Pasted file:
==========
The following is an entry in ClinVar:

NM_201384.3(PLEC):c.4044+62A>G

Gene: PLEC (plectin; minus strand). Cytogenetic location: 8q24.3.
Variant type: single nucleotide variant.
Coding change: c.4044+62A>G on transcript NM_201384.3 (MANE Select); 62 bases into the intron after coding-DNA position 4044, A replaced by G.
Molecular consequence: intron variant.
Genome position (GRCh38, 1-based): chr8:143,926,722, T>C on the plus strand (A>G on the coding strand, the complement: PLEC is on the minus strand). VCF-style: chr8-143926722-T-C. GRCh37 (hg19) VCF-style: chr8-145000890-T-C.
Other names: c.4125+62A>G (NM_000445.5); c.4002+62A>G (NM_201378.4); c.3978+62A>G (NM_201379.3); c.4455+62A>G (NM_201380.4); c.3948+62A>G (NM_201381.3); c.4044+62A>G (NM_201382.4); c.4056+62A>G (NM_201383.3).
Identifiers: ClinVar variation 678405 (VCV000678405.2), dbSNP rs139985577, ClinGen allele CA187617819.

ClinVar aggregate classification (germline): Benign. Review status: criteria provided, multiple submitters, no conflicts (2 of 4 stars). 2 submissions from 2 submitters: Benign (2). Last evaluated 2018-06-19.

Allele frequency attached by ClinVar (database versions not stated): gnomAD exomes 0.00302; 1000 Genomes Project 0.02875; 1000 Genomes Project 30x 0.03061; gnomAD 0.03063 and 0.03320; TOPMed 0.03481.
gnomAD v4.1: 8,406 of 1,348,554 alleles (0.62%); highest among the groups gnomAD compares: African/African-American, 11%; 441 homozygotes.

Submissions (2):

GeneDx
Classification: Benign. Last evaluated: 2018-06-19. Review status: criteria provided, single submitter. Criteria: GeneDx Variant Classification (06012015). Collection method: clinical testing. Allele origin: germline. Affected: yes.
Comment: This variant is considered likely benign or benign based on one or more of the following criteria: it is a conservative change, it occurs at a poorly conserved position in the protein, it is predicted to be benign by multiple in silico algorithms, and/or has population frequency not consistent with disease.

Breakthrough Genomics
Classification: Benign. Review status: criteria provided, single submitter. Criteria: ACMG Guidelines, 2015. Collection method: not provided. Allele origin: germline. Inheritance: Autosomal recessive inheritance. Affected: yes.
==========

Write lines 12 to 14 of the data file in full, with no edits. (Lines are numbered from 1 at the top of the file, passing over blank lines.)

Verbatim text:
gnomAD v4.1: 8,406 of 1,348,554 alleles (0.62%); highest among the groups gnomAD compares: African/African-American, 11%; 441 homozygotes.

Submissions (2):

GeneDx